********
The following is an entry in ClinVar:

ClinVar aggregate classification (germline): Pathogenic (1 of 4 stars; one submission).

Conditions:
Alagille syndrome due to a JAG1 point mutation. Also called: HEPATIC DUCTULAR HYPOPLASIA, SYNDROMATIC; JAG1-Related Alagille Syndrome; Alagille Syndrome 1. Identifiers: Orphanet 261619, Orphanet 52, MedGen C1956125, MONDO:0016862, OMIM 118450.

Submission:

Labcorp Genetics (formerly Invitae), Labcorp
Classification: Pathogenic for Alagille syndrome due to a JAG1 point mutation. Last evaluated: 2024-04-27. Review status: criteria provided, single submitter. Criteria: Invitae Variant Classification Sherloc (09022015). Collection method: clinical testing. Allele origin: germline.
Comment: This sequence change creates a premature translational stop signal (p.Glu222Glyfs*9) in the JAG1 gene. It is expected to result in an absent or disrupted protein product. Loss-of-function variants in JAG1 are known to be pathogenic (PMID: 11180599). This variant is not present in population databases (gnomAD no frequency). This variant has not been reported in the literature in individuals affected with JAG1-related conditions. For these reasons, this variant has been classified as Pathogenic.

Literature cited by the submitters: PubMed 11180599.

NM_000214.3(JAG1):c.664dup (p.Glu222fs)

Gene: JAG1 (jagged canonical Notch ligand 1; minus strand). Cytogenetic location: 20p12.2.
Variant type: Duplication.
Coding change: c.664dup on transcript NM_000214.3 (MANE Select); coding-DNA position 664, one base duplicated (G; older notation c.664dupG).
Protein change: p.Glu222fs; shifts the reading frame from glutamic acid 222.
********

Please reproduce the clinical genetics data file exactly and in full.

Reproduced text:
The following is an entry in ClinVar:

ClinVar aggregate classification (germline): Pathogenic (1 of 4 stars; one submission).

Conditions:
Alagille syndrome due to a JAG1 point mutation. Also called: HEPATIC DUCTULAR HYPOPLASIA, SYNDROMATIC; JAG1-Related Alagille Syndrome; Alagille Syndrome 1. Identifiers: Orphanet 261619, Orphanet 52, MedGen C1956125, MONDO:0016862, OMIM 118450.

Submission:

Labcorp Genetics (formerly Invitae), Labcorp
Classification: Pathogenic for Alagille syndrome due to a JAG1 point mutation. Last evaluated: 2024-04-27. Review status: criteria provided, single submitter. Criteria: Invitae Variant Classification Sherloc (09022015). Collection method: clinical testing. Allele origin: germline.
Comment: This sequence change creates a premature translational stop signal (p.Glu222Glyfs*9) in the JAG1 gene. It is expected to result in an absent or disrupted protein product. Loss-of-function variants in JAG1 are known to be pathogenic (PMID: 11180599). This variant is not present in population databases (gnomAD no frequency). This variant has not been reported in the literature in individuals affected with JAG1-related conditions. For these reasons, this variant has been classified as Pathogenic.

Literature cited by the submitters: PubMed 11180599.

NM_000214.3(JAG1):c.664dup (p.Glu222fs)

Gene: JAG1 (jagged canonical Notch ligand 1; minus strand). Cytogenetic location: 20p12.2.
Variant type: Duplication.
Coding change: c.664dup on transcript NM_000214.3 (MANE Select); coding-DNA position 664, one base duplicated (G; older notation c.664dupG).
Protein change: p.Glu222fs; shifts the reading frame from glutamic acid 222.